A controversial study that linked chronic fatigue syndrome with a virus has been retracted by the journal Science today, marking a bitter end to a thread of research many patients hoped would lead to effective therapies for the disorder.
The study by Lombardi et al, which suggested xenotropic murine leukemia virus–related virus (XMRV) may be associated with chronic fatigue syndrome, was published in Science in October 2009. At the time many patients heralded it as a breakthrough for the disorder, which has faced skepticism by some in the medical community because of a lack of a biological explanation for fatigue and other symptoms associated with the disorder.
But subsequent efforts by other researchers and the original authors have not reliably replicated the results, according to the retraction written by Science Editor-in-Chief Bruce Alberts. In July, Alberts wrote a letter expressing concerns about the article, noting that 2 studies published in the same issue provided evidence that contamination of laboratories and research reagents with XMRV were the most likely explanation for the results in the Lombardi et al article. Later in September, some authors of the article retracted portions of the article citing contamination of some samples. In addition to the evidence pointing to laboratory and reagent contamination, Alberts noted that the authors omitted information from a figure. Despite support from some of the authors for a retraction of the Lombardi et al article, Alberts said a retraction endorsed by all the authors was “unlikely to be forthcoming.” So the journal chose to retract the article.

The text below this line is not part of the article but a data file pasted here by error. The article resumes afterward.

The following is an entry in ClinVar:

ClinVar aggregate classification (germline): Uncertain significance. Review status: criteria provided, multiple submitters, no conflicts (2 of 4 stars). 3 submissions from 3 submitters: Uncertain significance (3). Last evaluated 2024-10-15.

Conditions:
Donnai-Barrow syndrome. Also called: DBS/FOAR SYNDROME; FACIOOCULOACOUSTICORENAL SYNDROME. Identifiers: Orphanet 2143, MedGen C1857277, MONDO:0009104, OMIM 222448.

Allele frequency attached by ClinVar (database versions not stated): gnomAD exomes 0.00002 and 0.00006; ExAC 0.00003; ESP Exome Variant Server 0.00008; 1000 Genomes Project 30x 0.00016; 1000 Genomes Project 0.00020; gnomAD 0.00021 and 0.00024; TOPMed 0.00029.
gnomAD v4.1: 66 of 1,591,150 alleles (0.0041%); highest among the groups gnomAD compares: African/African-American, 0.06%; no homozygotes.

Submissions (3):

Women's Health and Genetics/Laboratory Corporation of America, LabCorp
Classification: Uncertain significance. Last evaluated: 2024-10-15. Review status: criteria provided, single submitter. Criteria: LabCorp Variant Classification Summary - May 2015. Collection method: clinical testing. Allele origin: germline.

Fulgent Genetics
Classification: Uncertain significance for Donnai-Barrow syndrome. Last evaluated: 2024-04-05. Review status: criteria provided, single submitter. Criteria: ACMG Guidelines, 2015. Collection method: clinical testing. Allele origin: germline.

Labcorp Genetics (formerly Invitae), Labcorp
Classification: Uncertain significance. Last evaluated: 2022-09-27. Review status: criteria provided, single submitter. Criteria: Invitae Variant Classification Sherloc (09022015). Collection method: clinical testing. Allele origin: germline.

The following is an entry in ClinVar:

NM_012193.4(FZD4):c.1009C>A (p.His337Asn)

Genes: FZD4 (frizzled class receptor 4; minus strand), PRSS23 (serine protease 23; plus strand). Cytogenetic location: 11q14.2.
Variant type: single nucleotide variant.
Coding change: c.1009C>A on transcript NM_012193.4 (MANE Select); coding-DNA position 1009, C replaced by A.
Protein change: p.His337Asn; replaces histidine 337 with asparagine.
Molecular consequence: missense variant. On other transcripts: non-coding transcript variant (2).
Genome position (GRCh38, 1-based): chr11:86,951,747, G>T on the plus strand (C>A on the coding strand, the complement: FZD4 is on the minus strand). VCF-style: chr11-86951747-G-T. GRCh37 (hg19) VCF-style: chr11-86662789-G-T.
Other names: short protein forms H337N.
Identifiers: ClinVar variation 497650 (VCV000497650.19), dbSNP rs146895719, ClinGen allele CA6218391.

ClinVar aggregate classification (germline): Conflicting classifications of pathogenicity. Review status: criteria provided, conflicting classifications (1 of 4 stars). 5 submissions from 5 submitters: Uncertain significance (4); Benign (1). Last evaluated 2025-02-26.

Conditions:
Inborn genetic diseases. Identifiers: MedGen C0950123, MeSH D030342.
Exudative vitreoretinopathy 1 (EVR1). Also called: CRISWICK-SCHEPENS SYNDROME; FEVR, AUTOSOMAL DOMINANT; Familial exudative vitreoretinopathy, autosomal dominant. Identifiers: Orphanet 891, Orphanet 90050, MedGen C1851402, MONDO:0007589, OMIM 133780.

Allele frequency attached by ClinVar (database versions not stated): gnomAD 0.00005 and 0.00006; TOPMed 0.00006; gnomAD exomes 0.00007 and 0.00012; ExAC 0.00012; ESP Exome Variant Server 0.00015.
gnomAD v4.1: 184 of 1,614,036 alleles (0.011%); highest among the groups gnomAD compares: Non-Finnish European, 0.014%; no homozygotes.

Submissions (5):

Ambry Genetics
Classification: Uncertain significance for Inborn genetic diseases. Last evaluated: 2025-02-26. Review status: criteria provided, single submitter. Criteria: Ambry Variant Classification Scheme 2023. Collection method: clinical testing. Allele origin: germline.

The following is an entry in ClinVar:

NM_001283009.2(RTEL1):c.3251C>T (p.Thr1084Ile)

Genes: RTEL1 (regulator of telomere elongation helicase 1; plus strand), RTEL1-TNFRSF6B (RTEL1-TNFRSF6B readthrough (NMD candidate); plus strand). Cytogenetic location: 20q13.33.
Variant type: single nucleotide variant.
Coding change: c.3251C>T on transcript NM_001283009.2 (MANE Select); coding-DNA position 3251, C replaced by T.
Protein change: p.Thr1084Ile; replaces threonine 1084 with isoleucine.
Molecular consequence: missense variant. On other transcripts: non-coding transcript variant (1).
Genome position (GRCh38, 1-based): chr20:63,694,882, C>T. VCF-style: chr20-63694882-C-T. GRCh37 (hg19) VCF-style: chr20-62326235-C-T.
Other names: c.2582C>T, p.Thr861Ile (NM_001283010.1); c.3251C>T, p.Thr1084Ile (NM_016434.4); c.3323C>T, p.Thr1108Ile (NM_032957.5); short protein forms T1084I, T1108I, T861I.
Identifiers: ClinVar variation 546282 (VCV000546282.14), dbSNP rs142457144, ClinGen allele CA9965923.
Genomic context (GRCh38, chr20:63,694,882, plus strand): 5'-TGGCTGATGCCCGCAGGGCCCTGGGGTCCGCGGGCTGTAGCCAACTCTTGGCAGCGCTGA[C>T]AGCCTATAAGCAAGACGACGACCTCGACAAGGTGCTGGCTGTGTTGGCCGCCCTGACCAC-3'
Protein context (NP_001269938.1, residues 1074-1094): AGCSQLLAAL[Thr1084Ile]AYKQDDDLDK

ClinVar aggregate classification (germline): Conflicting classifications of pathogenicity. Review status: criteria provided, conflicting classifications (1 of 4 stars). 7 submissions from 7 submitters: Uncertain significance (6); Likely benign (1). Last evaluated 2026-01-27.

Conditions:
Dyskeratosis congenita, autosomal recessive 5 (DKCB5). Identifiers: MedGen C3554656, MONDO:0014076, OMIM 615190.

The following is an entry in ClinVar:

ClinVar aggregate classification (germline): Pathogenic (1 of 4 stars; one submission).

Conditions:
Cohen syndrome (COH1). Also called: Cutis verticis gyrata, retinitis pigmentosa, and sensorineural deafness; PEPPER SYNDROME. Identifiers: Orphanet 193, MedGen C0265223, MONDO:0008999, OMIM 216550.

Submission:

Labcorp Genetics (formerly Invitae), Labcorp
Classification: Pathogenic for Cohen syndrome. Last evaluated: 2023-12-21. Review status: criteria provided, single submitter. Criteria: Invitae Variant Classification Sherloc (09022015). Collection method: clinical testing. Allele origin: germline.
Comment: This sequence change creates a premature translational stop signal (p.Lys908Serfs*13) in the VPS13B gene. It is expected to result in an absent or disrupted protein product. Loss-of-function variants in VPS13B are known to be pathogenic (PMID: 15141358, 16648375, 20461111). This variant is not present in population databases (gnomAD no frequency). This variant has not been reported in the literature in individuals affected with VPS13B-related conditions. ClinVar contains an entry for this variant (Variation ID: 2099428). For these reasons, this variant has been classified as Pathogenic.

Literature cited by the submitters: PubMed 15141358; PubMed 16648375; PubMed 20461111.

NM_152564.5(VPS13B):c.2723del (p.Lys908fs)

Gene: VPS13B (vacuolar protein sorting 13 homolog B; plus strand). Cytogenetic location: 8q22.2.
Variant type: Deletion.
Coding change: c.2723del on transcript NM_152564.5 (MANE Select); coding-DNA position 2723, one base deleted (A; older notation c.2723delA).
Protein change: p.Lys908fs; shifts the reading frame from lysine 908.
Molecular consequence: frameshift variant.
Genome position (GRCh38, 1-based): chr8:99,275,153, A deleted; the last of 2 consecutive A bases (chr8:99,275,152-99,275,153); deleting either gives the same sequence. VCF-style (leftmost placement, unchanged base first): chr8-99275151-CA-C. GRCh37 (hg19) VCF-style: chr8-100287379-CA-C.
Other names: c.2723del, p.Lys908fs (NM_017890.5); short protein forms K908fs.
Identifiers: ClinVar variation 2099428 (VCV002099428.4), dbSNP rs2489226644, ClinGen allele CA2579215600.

“We regret the time and resources that the scientific community has devoted to unsuccessful attempts to replicate these results,” he said.